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Finished kitchen glass cabinet lighting and under cabinet lights

Kitchen Cabinet Lighting Installed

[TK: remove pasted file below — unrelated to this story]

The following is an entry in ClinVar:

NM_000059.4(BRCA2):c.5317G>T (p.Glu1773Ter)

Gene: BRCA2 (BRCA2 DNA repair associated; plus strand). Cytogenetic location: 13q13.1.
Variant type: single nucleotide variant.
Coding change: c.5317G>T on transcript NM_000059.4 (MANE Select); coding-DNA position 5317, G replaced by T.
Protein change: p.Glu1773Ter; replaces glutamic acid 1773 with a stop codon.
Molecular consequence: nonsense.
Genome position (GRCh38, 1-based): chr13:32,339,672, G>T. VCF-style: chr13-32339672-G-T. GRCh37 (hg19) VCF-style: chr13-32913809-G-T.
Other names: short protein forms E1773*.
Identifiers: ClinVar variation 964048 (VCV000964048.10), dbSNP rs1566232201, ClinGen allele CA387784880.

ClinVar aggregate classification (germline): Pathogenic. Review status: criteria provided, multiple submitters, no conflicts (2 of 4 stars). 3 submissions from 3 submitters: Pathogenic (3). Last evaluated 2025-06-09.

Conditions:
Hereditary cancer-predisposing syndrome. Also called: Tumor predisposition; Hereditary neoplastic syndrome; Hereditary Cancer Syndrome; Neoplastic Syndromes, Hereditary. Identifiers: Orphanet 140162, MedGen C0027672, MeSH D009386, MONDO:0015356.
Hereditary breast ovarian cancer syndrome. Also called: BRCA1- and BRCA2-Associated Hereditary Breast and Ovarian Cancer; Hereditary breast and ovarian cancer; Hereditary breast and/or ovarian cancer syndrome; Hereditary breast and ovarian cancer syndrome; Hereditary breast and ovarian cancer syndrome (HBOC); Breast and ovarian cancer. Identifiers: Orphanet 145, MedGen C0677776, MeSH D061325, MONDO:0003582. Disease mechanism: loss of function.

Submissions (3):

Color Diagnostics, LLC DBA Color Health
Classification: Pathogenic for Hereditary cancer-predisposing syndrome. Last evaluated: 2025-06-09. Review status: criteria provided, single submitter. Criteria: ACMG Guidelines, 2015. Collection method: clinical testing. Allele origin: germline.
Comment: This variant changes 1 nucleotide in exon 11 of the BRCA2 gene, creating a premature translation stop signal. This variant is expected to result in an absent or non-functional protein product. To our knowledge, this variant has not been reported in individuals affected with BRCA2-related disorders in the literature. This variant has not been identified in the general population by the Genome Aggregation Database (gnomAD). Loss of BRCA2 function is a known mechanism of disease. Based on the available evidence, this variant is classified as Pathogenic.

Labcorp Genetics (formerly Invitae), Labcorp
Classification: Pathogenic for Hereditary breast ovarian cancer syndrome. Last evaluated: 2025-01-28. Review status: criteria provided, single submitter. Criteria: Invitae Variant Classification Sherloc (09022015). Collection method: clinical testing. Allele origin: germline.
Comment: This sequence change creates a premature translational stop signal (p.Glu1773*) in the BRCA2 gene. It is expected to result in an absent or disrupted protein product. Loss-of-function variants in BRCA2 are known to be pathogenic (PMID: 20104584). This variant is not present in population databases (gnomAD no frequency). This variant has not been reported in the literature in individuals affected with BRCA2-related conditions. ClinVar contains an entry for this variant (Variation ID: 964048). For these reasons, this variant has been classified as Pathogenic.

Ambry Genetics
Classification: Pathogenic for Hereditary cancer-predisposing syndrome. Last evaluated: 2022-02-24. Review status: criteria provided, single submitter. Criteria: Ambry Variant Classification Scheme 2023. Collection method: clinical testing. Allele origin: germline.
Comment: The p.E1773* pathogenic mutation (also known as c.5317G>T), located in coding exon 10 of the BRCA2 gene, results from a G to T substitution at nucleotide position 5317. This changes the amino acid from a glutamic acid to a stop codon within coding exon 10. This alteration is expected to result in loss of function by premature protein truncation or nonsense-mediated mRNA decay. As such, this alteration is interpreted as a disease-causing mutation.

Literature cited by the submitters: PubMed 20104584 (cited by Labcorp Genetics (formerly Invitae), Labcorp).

Dear Mr. Electrician:  I am remodeling my kitchen and want to wire some under cabinet lighting.  How do I install and wire kitchen under cabinet lighting? Answer:  There are several choices of kitchen cabinet lighting and the wiring method will depend on the lights being used.  Regardless of the type of lighting, the wiring must be approved for permanent installation in residential walls.  For low voltage lights I still use Romex cable as it is approved and no inspector will question its use.  NOTE Text links below go to applicable products on Ebay and Amazon. The kitchen remodel job depicted in the photos below called for a combination of low voltage and line voltage kitchen cabinet lights. You should shop around looking at the various types and styles of kitchen cabinet lighting.  Some are low voltage which require the use of a transformer to lower the voltage from the standard household 120 volts down to 12 volts.  There is nothing wrong with the use of low voltage lights.  However it is necessary to locate the transformer in an accessible location for future maintenance and repair.  A transformer cannot be buried inside of a wall. Ebay Sells Under Cabinet Light Fixtures How to Wire Kitchen Cabinet Lights As part of your kitchen renovation you should apply for an electrical permit with your local building department.  I usually make a simple drawing of existing and new outlets, lights, and switches to submit with my permit application.  I also include a one page "Scope of Work" simply detailing the work to be done and the wiring methods.  In addition I submit a copy of the installation instructions for appliances and a copy of the kitchen cabinet detail drawings.  It is best to find out ahead of time if there is a problem with your installation rather than fail inspection after you have done the work.  Some of the requirements for light fixture (Luminaire) installation is found in article 410 in the National Electrical Code (NFPA 70). Below are photos from a kitchen remodel that I did for a client several years ago.  Only part of the kitchen is depicted below.  The rest of the kitchen is shown in another post. The photo above is the undercabinet lights from the top photo taken at a different angle.  You can see that a Romex cable comes out of the wall for each of these 120 volt light fixtures.  I had to install a recessed junction box to accommodate all of the undercabinet light fixture wires.  See the two gang blue junction box further down below. My first step was to open up the walls so that I could drill holes in the wall studs, mount some electrical boxes, and then pull wires.  I drew some straight lines and cut the drywall at back splash height using my multi-function oscillating tool. There was only two receptacles on this wall originally, one for the counter top and one for the refrigerator.  The new counter top is bigger than the old one so an additional electrical outlet...